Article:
It’s been more than sixty years since my last letter, but things have been a bit challenging this year and I thought I’d try to enlist all the help I can get to make this the best Christmas ever. First of all, thank you so much for the Monopoly game you gave me in 1956; it went a long way in helping me understand the business world, the perils of borrowing money from the bank, and the importance of carefully managing my assets, a particularly relevant issue now that I’m retired. I eventually outgrew the skates you gave me but not before putting a lot of miles on them in frozen ditches and puddles, the outdoor rink at the school and the little pond at Indian Hill behind the fairgrounds. Those lovely new red flannelette pyjamas with snow flakes on them that you left for me every year were wonderful too because the bedrooms on the second floor of our house were not heated; the better to snuggle with.
This year, however, my wish list is a little different. I’ll keep it brief as I know you’re busy and time is running out:
- Could you please leave a package of reassurance for those selfish, narrow-minded people who think every refugee escaping death and destruction in their homeland is a potential terrorist. We know that the odd crazy will always find a way to slip through the security net but remind the doubters that no one chooses to leave their home, their livelihood, their friends and families to walk down dusty roads and risk their lives in leaky rubber dingies with little more than the clothes on their backs unless they have no other choice for survival. Living in fear is no way to live.
- We’ve come to accept that politicians are pretty much a lost cause when it comes to watching over our best interests and making the world a better place but perhaps you could give them the gift of walking in our shoes. Maybe then they would better understand what it’s like to struggle to pay the bills at the end of the month without a nameless reservoir of taxpayers to cover their mistakes and errors in judgement. And maybe they could do what we actually elected them to do.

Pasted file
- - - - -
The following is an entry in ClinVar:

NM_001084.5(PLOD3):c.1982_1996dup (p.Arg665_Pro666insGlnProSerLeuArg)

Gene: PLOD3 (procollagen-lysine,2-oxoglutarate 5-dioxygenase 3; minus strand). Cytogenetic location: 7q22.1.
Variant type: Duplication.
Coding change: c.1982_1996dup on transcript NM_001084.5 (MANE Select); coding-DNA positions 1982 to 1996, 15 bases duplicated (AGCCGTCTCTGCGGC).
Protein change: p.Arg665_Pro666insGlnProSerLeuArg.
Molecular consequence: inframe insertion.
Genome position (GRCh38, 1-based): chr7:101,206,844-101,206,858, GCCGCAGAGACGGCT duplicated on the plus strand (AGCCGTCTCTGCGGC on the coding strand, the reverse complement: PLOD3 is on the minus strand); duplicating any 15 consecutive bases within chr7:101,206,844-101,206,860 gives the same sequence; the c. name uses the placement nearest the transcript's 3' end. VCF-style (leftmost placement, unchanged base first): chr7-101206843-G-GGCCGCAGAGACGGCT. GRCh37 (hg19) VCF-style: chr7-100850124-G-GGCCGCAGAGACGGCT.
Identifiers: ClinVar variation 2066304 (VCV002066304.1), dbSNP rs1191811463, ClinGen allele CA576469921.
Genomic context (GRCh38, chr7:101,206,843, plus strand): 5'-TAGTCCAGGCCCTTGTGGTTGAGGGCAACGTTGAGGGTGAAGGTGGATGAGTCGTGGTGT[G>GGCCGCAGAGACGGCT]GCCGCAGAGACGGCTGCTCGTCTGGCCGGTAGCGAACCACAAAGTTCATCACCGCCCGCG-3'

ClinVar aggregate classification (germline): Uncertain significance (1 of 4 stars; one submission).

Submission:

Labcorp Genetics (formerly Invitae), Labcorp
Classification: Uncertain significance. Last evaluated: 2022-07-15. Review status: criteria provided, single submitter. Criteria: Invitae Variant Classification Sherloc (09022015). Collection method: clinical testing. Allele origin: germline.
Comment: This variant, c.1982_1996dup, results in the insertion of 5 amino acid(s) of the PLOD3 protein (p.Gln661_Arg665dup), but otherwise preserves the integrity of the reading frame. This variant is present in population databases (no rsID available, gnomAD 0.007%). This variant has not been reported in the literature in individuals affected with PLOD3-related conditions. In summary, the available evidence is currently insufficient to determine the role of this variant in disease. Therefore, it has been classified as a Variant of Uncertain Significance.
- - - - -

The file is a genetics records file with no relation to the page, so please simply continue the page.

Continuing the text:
- Please put a little bit of compassion and understanding into the stockings of Americans who do not understand the necessity and value of universal healthcare. To be one of the few countries on earth that does not take care of its citizens in times of need is beyond my comprehension.
- If you could drop a candy bag full of kindness, compassion and empathy on all the bad people in the world, I will never ask you for anything ever again. Help them to understand that their actions are misguided and like George Costanza, if they do the opposite of what they have been doing, everything in life will get so much better.
When you drop down that universal chimney in the sky, leave a note beside the milk and cookies suggesting that women run the world. Men haven’t done such a great job what with all the wars, pollution, abuse and violence. Be particularly thorough in distributing this message throughout the Middle East, Pakistan and Russia.
- Finally, please assign a senior elf to look over the helpless and needy. Not everyone in this world has been blessed with the advantages and gifts I’ve received over the years so please direct all of your resources toward helping those who truly need it. And then I will truly live happily ever after.
Your friend, Lynda
P.S. If you could see your way clear to remove the calories from all the Christmas goodies I plan to consume over the next couple of weeks, I promise I’ll be an even better girl in 2017. Thank you, and hugs to all.
Author: Lynda Davis
As an early Baby Boomer, born in 1947, it seems to me that as we approach our retirement years, Boomers have gone from being the energy driving our nation to slowly becoming invisible. We risk losing our identity as society remains stubbornly youth-centric. And the irony is that Gen Xers and Ys are not the majority; we are. BOOMERBROADcast is my platform for being the voice of Baby Boomers, women in particular. We've generated a lot of changes over the decades but there's still a long way to go. After a 40-year career in the corporate world, I've taken up expressing the observations and concerns of our generation. Instead of pounding the pavement in my bellbottoms with a cardboard sign, I'm pounding my laptop (I learned to type on a manual typewriter and old habits die hard). If you have issues or concerns you would like voiced or have comments on what I've voiced, I'd love to hear from you. We started breaking the rules in the sixties and now that we're in our sixties it's no time to become complacent. Hope you'll stay tuned and if you like BOOMERBROADcast, share it with your friends. Let's rock n' roll! If you would like to be notified whenever I publish a new posting, click on the little blue box in the lower right of your screen that says +Follow→ Lynda Davis